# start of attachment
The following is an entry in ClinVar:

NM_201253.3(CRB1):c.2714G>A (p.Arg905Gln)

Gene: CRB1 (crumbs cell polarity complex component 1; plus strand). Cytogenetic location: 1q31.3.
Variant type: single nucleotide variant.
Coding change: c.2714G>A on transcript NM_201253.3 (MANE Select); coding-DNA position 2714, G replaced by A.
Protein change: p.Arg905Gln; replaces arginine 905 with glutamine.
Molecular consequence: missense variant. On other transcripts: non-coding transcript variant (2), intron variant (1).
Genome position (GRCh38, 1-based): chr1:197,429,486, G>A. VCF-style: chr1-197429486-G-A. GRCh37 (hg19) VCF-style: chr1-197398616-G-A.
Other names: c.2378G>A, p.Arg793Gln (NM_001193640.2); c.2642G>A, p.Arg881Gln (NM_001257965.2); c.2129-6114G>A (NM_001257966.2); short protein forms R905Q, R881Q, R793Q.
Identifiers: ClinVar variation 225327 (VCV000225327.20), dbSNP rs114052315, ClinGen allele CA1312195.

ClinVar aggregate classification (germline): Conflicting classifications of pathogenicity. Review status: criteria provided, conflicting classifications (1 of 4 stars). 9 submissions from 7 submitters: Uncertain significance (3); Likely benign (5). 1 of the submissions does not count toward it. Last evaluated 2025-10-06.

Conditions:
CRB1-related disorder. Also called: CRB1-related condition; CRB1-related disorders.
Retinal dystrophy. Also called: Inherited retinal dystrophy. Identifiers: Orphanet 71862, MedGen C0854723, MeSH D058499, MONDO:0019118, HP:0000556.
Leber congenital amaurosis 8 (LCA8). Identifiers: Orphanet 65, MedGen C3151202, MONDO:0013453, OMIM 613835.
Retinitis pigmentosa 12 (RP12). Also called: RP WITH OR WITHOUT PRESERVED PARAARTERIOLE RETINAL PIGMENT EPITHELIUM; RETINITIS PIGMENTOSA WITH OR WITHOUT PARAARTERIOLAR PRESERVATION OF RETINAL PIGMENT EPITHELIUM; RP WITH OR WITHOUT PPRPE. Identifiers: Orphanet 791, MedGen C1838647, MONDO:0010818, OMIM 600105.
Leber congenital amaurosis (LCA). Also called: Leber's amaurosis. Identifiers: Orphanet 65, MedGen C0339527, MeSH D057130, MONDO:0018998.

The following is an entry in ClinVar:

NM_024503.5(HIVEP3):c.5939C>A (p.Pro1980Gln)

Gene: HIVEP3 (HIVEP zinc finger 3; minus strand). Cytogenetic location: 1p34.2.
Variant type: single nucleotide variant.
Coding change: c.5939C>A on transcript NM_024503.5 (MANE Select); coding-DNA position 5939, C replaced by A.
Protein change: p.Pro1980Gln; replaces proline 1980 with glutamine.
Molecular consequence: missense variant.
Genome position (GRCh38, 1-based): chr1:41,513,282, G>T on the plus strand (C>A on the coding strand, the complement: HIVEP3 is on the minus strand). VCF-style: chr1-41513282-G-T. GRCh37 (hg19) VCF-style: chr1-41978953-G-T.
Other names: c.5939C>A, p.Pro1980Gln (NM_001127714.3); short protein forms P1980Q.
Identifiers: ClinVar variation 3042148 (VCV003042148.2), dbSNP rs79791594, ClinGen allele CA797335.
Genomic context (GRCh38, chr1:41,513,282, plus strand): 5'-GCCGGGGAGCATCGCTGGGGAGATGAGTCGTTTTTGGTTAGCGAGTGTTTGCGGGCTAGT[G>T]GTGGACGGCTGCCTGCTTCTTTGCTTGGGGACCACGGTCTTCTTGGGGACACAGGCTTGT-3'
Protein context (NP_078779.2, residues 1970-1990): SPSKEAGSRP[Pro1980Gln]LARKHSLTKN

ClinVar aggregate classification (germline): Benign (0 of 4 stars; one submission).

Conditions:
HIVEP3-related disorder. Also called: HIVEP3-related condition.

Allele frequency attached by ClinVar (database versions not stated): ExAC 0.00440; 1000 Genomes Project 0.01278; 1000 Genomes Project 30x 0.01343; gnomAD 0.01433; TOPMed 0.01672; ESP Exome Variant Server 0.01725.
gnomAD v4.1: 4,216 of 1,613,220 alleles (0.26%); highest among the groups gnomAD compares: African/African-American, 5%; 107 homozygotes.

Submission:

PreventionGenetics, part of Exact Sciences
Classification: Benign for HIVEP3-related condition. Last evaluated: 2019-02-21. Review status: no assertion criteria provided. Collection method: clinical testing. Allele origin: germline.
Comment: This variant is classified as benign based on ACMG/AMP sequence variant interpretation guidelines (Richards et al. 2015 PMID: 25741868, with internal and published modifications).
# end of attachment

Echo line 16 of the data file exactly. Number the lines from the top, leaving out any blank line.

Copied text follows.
Retinitis pigmentosa 12 (RP12). Also called: RP WITH OR WITHOUT PRESERVED PARAARTERIOLE RETINAL PIGMENT EPITHELIUM; RETINITIS PIGMENTOSA WITH OR WITHOUT PARAARTERIOLAR PRESERVATION OF RETINAL PIGMENT EPITHELIUM; RP WITH OR WITHOUT PPRPE. Identifiers: Orphanet 791, MedGen C1838647, MONDO:0010818, OMIM 600105.